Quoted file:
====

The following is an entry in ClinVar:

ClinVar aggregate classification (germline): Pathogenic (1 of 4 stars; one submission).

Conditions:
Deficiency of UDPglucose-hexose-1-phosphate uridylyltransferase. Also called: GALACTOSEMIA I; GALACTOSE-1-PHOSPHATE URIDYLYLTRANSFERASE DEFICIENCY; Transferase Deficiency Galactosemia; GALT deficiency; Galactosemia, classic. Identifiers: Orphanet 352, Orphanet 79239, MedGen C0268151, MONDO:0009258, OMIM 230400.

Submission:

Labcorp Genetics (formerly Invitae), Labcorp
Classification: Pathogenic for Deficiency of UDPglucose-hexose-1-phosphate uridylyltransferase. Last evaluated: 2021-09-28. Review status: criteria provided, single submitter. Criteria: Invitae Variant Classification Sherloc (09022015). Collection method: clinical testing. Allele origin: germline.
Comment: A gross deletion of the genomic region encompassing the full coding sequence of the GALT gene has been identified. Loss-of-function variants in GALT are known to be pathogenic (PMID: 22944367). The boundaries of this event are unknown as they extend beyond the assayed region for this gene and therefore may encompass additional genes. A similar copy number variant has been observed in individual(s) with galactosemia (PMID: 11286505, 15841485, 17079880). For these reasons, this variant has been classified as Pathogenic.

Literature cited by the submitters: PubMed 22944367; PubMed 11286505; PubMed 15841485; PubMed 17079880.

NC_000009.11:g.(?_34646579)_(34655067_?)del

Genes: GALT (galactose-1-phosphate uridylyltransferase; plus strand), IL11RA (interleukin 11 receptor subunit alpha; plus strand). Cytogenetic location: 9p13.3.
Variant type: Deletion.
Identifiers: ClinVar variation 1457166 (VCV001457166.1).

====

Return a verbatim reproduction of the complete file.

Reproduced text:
The following is an entry in ClinVar:

ClinVar aggregate classification (germline): Pathogenic (1 of 4 stars; one submission).

Conditions:
Deficiency of UDPglucose-hexose-1-phosphate uridylyltransferase. Also called: GALACTOSEMIA I; GALACTOSE-1-PHOSPHATE URIDYLYLTRANSFERASE DEFICIENCY; Transferase Deficiency Galactosemia; GALT deficiency; Galactosemia, classic. Identifiers: Orphanet 352, Orphanet 79239, MedGen C0268151, MONDO:0009258, OMIM 230400.

Submission:

Labcorp Genetics (formerly Invitae), Labcorp
Classification: Pathogenic for Deficiency of UDPglucose-hexose-1-phosphate uridylyltransferase. Last evaluated: 2021-09-28. Review status: criteria provided, single submitter. Criteria: Invitae Variant Classification Sherloc (09022015). Collection method: clinical testing. Allele origin: germline.
Comment: A gross deletion of the genomic region encompassing the full coding sequence of the GALT gene has been identified. Loss-of-function variants in GALT are known to be pathogenic (PMID: 22944367). The boundaries of this event are unknown as they extend beyond the assayed region for this gene and therefore may encompass additional genes. A similar copy number variant has been observed in individual(s) with galactosemia (PMID: 11286505, 15841485, 17079880). For these reasons, this variant has been classified as Pathogenic.

Literature cited by the submitters: PubMed 22944367; PubMed 11286505; PubMed 15841485; PubMed 17079880.

NC_000009.11:g.(?_34646579)_(34655067_?)del

Genes: GALT (galactose-1-phosphate uridylyltransferase; plus strand), IL11RA (interleukin 11 receptor subunit alpha; plus strand). Cytogenetic location: 9p13.3.
Variant type: Deletion.
Identifiers: ClinVar variation 1457166 (VCV001457166.1).